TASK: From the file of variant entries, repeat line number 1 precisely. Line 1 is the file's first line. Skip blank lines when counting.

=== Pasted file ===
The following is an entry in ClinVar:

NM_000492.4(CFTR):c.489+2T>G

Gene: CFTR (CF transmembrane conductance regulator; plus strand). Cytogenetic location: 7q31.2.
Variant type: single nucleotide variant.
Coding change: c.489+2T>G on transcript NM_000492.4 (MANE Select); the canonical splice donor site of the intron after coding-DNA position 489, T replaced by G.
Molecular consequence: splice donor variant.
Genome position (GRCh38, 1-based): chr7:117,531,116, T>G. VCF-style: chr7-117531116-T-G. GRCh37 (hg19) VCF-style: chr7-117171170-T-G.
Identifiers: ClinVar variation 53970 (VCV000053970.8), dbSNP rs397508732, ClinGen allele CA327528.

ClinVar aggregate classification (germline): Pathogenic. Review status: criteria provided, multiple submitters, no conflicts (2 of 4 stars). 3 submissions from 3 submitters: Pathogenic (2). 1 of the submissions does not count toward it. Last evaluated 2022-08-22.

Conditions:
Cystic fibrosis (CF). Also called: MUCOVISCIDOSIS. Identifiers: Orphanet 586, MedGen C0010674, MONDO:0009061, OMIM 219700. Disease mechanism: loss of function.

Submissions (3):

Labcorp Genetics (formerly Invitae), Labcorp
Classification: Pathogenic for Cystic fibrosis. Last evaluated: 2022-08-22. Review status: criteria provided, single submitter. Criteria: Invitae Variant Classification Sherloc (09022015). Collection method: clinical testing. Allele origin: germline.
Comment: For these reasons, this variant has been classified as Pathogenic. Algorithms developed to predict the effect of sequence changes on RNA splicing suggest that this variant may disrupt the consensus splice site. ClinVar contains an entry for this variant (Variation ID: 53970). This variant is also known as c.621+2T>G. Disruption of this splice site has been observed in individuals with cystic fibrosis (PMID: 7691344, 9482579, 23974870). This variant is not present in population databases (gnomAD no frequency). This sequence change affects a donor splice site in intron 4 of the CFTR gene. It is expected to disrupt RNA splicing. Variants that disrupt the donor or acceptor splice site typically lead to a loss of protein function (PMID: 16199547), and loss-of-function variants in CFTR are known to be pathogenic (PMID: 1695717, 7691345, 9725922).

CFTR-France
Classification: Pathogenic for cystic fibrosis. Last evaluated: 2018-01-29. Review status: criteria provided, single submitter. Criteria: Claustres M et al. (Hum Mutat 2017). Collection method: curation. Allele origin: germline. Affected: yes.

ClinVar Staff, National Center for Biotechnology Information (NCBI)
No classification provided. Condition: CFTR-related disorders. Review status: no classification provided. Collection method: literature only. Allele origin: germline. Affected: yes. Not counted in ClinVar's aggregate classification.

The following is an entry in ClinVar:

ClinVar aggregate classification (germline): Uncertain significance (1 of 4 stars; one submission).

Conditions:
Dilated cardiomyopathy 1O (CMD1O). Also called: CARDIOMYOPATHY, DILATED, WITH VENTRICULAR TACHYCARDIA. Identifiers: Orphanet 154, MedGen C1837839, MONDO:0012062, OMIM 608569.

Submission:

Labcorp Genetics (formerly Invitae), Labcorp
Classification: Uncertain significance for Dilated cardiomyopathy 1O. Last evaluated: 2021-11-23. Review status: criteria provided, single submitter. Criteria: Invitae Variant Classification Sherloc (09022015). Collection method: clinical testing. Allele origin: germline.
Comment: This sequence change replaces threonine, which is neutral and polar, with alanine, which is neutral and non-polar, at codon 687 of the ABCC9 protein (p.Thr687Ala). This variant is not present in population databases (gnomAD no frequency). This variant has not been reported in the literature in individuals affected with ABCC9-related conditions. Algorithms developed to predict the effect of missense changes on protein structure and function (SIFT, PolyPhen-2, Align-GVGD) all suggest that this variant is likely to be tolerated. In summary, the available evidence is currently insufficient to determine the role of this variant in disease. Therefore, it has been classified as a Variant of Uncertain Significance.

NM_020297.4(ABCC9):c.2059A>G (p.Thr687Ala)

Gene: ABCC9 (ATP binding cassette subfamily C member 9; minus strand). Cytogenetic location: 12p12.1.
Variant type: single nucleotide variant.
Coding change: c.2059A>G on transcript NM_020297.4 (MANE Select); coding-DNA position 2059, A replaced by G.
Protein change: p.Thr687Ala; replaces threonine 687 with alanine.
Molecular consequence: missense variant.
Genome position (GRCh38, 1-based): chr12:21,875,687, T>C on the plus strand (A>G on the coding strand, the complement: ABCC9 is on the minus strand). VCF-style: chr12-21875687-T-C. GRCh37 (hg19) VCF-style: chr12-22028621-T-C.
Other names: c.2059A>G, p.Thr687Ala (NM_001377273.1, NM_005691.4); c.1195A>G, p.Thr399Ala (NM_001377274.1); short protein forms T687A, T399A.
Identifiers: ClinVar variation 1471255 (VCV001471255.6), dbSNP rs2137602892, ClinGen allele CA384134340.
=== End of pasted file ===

The following is an entry in ClinVar: